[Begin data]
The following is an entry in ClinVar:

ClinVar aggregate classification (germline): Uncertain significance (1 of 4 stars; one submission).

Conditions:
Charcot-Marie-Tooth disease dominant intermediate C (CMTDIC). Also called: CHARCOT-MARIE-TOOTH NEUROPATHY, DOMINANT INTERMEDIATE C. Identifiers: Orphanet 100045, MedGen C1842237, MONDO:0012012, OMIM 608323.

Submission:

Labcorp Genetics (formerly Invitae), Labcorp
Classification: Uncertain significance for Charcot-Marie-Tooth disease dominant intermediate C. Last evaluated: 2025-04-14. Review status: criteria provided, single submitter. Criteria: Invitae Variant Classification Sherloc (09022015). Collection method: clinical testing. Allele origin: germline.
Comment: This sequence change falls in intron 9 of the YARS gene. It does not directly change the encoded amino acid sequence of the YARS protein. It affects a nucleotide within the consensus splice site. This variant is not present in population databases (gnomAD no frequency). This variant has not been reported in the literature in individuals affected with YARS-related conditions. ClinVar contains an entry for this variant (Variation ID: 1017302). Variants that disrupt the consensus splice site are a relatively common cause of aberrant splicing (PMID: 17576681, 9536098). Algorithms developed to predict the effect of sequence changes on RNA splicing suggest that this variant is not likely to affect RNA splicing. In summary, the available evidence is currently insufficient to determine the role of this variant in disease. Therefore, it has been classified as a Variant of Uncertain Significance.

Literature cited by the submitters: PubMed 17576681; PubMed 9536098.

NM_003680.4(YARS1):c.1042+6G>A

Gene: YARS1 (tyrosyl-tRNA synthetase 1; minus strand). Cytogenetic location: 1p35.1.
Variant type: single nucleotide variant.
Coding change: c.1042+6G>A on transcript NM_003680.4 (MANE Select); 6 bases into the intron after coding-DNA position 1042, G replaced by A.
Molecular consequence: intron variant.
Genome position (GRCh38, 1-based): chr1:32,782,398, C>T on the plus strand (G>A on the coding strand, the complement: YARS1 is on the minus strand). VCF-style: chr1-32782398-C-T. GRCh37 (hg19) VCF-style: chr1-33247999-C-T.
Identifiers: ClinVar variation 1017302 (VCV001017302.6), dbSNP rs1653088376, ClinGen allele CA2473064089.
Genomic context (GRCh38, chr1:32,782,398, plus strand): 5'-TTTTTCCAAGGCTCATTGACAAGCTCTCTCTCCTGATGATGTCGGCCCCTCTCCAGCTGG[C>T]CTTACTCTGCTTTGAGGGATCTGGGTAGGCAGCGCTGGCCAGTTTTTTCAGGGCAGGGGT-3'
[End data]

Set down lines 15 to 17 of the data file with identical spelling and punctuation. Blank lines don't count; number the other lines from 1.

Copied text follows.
Genome position (GRCh38, 1-based): chr1:32,782,398, C>T on the plus strand (G>A on the coding strand, the complement: YARS1 is on the minus strand). VCF-style: chr1-32782398-C-T. GRCh37 (hg19) VCF-style: chr1-33247999-C-T.
Identifiers: ClinVar variation 1017302 (VCV001017302.6), dbSNP rs1653088376, ClinGen allele CA2473064089.
Genomic context (GRCh38, chr1:32,782,398, plus strand): 5'-TTTTTCCAAGGCTCATTGACAAGCTCTCTCTCCTGATGATGTCGGCCCCTCTCCAGCTGG[C>T]CTTACTCTGCTTTGAGGGATCTGGGTAGGCAGCGCTGGCCAGTTTTTTCAGGGCAGGGGT-3'